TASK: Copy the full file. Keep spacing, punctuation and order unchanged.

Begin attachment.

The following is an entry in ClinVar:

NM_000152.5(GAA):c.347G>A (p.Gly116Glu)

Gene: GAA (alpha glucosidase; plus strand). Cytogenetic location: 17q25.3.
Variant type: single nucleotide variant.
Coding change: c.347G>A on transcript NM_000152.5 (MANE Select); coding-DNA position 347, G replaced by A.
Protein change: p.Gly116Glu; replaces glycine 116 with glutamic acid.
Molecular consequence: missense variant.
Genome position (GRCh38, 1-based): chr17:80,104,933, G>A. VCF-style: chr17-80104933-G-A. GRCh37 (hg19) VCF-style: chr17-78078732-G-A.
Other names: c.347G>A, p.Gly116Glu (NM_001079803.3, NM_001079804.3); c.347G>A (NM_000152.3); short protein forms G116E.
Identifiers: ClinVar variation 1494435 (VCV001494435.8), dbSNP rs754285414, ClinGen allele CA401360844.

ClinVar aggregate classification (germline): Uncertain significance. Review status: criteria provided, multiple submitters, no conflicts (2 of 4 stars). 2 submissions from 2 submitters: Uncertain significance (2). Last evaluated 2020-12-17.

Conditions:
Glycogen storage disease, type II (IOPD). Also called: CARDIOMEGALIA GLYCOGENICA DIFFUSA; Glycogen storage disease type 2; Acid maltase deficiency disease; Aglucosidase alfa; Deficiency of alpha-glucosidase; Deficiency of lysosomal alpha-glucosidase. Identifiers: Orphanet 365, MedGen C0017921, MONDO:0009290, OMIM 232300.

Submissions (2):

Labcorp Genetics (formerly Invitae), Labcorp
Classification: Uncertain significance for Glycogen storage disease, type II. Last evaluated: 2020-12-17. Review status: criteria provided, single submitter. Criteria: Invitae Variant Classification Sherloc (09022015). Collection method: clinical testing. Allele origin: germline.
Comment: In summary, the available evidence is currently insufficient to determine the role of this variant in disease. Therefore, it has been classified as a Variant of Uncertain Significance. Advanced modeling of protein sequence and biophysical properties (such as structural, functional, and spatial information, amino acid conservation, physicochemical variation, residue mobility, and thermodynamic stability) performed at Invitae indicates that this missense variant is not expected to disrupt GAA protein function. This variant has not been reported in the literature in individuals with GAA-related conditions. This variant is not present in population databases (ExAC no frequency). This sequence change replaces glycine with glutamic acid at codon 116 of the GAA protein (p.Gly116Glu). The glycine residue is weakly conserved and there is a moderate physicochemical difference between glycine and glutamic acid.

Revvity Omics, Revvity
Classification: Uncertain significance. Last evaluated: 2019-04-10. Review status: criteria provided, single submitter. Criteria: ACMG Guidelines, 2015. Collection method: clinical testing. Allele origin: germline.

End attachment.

The following is an entry in ClinVar:

NM_000152.5(GAA):c.347G>A (p.Gly116Glu)

Gene: GAA (alpha glucosidase; plus strand). Cytogenetic location: 17q25.3.
Variant type: single nucleotide variant.
Coding change: c.347G>A on transcript NM_000152.5 (MANE Select); coding-DNA position 347, G replaced by A.
Protein change: p.Gly116Glu; replaces glycine 116 with glutamic acid.
Molecular consequence: missense variant.
Genome position (GRCh38, 1-based): chr17:80,104,933, G>A. VCF-style: chr17-80104933-G-A. GRCh37 (hg19) VCF-style: chr17-78078732-G-A.
Other names: c.347G>A, p.Gly116Glu (NM_001079803.3, NM_001079804.3); c.347G>A (NM_000152.3); short protein forms G116E.
Identifiers: ClinVar variation 1494435 (VCV001494435.8), dbSNP rs754285414, ClinGen allele CA401360844.

ClinVar aggregate classification (germline): Uncertain significance. Review status: criteria provided, multiple submitters, no conflicts (2 of 4 stars). 2 submissions from 2 submitters: Uncertain significance (2). Last evaluated 2020-12-17.

Conditions:
Glycogen storage disease, type II (IOPD). Also called: CARDIOMEGALIA GLYCOGENICA DIFFUSA; Glycogen storage disease type 2; Acid maltase deficiency disease; Aglucosidase alfa; Deficiency of alpha-glucosidase; Deficiency of lysosomal alpha-glucosidase. Identifiers: Orphanet 365, MedGen C0017921, MONDO:0009290, OMIM 232300.

Submissions (2):

Labcorp Genetics (formerly Invitae), Labcorp
Classification: Uncertain significance for Glycogen storage disease, type II. Last evaluated: 2020-12-17. Review status: criteria provided, single submitter. Criteria: Invitae Variant Classification Sherloc (09022015). Collection method: clinical testing. Allele origin: germline.
Comment: In summary, the available evidence is currently insufficient to determine the role of this variant in disease. Therefore, it has been classified as a Variant of Uncertain Significance. Advanced modeling of protein sequence and biophysical properties (such as structural, functional, and spatial information, amino acid conservation, physicochemical variation, residue mobility, and thermodynamic stability) performed at Invitae indicates that this missense variant is not expected to disrupt GAA protein function. This variant has not been reported in the literature in individuals with GAA-related conditions. This variant is not present in population databases (ExAC no frequency). This sequence change replaces glycine with glutamic acid at codon 116 of the GAA protein (p.Gly116Glu). The glycine residue is weakly conserved and there is a moderate physicochemical difference between glycine and glutamic acid.

Revvity Omics, Revvity
Classification: Uncertain significance. Last evaluated: 2019-04-10. Review status: criteria provided, single submitter. Criteria: ACMG Guidelines, 2015. Collection method: clinical testing. Allele origin: germline.